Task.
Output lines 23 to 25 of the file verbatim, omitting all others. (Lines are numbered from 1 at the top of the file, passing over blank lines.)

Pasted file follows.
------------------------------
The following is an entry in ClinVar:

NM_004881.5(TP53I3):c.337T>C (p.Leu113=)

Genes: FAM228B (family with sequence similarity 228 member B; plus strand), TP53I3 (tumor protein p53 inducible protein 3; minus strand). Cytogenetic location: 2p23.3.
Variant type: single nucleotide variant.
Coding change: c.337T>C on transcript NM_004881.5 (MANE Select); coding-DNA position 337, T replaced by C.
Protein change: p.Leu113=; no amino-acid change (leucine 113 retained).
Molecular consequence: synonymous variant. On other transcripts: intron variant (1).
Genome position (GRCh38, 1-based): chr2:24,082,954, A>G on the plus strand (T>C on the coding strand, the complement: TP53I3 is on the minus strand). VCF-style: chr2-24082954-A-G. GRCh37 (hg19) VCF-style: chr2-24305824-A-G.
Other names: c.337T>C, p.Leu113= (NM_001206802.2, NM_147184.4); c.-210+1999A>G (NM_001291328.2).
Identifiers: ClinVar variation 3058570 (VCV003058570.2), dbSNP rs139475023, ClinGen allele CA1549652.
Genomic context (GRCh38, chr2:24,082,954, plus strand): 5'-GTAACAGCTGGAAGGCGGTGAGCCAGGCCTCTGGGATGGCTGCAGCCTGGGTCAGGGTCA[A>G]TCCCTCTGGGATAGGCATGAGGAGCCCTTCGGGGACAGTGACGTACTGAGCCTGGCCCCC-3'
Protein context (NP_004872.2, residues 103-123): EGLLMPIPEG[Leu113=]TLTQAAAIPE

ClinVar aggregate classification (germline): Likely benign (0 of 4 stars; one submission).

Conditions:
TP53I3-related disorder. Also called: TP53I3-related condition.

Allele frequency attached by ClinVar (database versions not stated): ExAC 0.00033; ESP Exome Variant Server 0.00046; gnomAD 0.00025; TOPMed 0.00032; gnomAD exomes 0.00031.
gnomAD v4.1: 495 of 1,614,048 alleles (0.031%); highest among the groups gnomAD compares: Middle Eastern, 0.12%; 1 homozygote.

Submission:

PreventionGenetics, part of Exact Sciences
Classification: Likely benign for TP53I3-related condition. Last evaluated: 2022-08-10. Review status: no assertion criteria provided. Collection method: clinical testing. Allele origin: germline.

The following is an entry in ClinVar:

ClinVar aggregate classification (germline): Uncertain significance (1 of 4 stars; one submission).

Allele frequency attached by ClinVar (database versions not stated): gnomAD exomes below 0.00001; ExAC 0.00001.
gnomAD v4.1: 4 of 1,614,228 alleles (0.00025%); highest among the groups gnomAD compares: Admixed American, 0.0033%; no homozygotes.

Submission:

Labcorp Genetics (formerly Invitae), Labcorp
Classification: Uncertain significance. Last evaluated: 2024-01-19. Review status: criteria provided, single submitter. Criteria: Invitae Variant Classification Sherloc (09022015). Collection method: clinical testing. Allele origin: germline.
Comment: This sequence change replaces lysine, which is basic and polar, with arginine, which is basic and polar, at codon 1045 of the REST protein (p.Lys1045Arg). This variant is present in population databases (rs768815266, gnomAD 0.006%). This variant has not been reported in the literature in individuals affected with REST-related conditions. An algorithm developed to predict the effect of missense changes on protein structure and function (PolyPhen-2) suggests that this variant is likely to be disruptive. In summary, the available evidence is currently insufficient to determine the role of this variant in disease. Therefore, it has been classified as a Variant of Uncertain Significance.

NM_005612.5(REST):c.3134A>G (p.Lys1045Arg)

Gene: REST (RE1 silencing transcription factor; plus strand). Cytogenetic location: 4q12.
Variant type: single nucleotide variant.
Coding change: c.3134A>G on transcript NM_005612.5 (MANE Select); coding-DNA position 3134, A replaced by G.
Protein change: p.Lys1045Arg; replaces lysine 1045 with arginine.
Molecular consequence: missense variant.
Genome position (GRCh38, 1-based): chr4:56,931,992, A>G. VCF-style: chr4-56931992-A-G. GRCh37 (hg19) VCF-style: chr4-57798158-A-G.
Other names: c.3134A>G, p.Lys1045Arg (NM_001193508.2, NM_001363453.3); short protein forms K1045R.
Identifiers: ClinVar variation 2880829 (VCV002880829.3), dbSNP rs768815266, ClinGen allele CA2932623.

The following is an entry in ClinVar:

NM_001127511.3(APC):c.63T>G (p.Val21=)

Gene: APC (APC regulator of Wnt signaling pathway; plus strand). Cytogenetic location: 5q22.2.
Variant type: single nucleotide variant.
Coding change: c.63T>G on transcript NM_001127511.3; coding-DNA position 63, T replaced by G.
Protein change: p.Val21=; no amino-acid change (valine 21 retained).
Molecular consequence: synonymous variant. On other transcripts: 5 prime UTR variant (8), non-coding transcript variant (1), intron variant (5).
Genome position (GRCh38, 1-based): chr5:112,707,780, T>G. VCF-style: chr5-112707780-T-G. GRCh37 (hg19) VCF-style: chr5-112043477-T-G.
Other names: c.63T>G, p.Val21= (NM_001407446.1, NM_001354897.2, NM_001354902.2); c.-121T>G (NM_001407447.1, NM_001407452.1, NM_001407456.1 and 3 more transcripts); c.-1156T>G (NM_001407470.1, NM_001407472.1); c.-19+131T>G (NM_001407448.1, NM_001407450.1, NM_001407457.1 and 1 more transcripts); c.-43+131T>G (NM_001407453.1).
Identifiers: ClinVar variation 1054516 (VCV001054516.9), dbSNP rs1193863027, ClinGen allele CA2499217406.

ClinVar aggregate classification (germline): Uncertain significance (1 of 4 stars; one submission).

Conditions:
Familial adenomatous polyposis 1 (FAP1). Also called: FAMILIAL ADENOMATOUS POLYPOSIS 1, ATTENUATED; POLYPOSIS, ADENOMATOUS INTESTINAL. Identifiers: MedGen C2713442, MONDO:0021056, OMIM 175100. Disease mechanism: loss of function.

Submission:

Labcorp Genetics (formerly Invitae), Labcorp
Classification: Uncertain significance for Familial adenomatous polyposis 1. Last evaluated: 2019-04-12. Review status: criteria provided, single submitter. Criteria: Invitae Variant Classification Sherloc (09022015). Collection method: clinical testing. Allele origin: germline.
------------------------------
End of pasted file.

Allele frequency attached by ClinVar (database versions not stated): gnomAD exomes below 0.00001; ExAC 0.00001.
gnomAD v4.1: 4 of 1,614,228 alleles (0.00025%); highest among the groups gnomAD compares: Admixed American, 0.0033%; no homozygotes.

Submission: